Discussion Suppose you are a justice of the Supreme Court. Based on the evidence presented and the..


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Suppose you are a justice of the Supreme
Court. Based on the evidence presented and the rules regarding gender-based
differences, do you think the law should be upheld? Let’s go through the seven
steps introduced in this chapter with a view toward making the decision the
Court was required to make.

Step 1: Determine if the research was a
sample survey, a randomized experiment, an observational study, a combination,
or based on anecdotes. The numbers in Table 6.1 showing arrests throughout the
state of Oklahoma for a 4-month period are observational in nature. The figures
do represent most of the arrests for those crimes, but the people arrested are
obviously only a subset of those who committed the crimes. The data in Table
6.2 constitute a sample survey, based on a convenience sample of drivers
passing by certain locations.

Step 2: Consider the Seven Critical
Components in Chapter 2 (pp. 18–19) to familiarize yourself with the details of
the research. A few details are missing, but you should be able to ascertain
answers to most of the components. One missing detail is how the “random
roadside survey” was conducted.

Step 3: Based on the answer in step 1,
review the “difficulties and disasters” inherent in that type of research and
determine if any of them apply. The arrests in Table 6.1 were used by the
defense to show that young males are much more likely to be arrested for
incidents related to drinking than are young females. But consider the
confounding factors that may be present in the data. For example, perhaps young
males are more likely to drive in ways that call attention to themselves, and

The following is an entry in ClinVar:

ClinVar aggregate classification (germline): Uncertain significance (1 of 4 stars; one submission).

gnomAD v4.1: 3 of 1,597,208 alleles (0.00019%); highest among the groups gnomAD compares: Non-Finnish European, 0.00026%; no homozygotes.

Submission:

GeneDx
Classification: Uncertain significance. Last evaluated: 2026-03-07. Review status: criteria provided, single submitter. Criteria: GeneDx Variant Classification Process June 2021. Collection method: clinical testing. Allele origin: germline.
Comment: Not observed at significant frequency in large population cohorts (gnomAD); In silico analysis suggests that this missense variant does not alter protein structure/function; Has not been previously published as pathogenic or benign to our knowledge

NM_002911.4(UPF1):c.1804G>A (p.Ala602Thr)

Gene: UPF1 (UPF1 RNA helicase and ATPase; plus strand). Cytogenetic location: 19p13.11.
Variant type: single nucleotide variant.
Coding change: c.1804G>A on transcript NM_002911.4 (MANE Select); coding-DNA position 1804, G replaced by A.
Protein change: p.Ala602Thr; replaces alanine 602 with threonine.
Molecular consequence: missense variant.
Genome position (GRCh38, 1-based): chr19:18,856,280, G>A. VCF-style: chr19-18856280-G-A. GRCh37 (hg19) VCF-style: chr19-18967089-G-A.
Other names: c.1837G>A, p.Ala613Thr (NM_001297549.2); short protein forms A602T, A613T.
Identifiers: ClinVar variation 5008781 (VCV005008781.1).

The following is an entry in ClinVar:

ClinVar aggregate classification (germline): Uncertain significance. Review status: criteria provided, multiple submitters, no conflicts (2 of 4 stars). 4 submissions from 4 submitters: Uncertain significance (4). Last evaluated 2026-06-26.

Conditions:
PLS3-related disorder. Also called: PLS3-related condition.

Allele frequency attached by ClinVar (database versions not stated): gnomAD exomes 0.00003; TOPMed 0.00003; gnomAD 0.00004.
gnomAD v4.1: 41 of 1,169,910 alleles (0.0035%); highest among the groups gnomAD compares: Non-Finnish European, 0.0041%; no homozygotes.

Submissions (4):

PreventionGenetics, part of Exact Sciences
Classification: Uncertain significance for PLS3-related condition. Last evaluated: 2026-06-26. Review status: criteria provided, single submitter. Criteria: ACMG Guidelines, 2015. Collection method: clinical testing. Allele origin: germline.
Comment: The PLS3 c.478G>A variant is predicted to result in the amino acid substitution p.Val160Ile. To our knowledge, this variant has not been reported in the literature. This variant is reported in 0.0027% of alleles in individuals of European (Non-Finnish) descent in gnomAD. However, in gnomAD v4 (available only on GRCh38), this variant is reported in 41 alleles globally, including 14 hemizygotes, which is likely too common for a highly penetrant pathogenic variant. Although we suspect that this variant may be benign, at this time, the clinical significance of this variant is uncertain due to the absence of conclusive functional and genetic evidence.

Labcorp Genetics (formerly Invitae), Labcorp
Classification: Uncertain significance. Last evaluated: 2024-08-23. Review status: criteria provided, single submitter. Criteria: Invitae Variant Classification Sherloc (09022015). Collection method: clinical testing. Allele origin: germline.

thus they are more likely to be stopped by the police, whether they have been
drinking or not. Thus, young females who were driving while drunk would not be
noticed as often. For the data in Table 6.2, because the survey was taken at
certain locations, the drivers questioned may not be representative of all
drivers. For example, if a sports event had recently ended nearby, there may be
more male drivers on the road, and they may have been more likely to have been
drinking than normal.

Step 4: Determine if the information is
complete. If necessary, see if you can find the original source of the report
or contact the authors for missing information. The information provided is
relatively complete, except for the information on how the random roadside
survey was conducted. According to Gastwirth (1994, personal communication),
this information was not supplied in the original documentation of the court

Step 5: Ask if the results make sense in
the larger scope of things. If they are counter to previously accepted
knowledge, see if you can get a possible explanation from the authors. Nothing
is suspicious about the data in either table. Remember that in 1973, when the
data were collected, the legal drinking age in the United States had not yet
been raised to 21 years of age.

Step 6: Ask yourself if there is an
alternative explanation for the results. We have discussed one possible source
of a confounding variable for the arrest statistics in Table 6.1—namely, that
males may be more likely to be stopped for other traffic violations. Let’s
consider the data in Table 6.2. Notice that almost 80% of the drivers stopped
were male. Therefore, at least at that point in time in Oklahoma, males were
more likely to be driving than females. That helps explain why 10 times more
young men than young women had been arrested for alcohol-related reasons. The
important point for the law being challenged in this lawsuit was whether young
men were more likely to be driving after drinking than young women. Notice from
Table 6.2 that of those cars with young males driving, 11.4% had blood alcohol
levels over 0.01; of those cars with young females driving, 9.4% had blood
alcohol levels over 0.01. These rates are statistically indistinguishable.

Step 7: Determine if the results are
meaningful enough to encourage you to change your lifestyle, attitudes, or
beliefs on the basis of the research. In this case study, the important
question is whether the Supreme Court justices were convinced that the
gender-based difference in the law was reasonable. The Supreme Court overturned
the law, concluding that the data in Table 6.2 “provides little support for a
gender line among teenagers and actually runs counter to the imposition of
drinking restrictions based upon age” (Gastwirth, 1988, p. 527).

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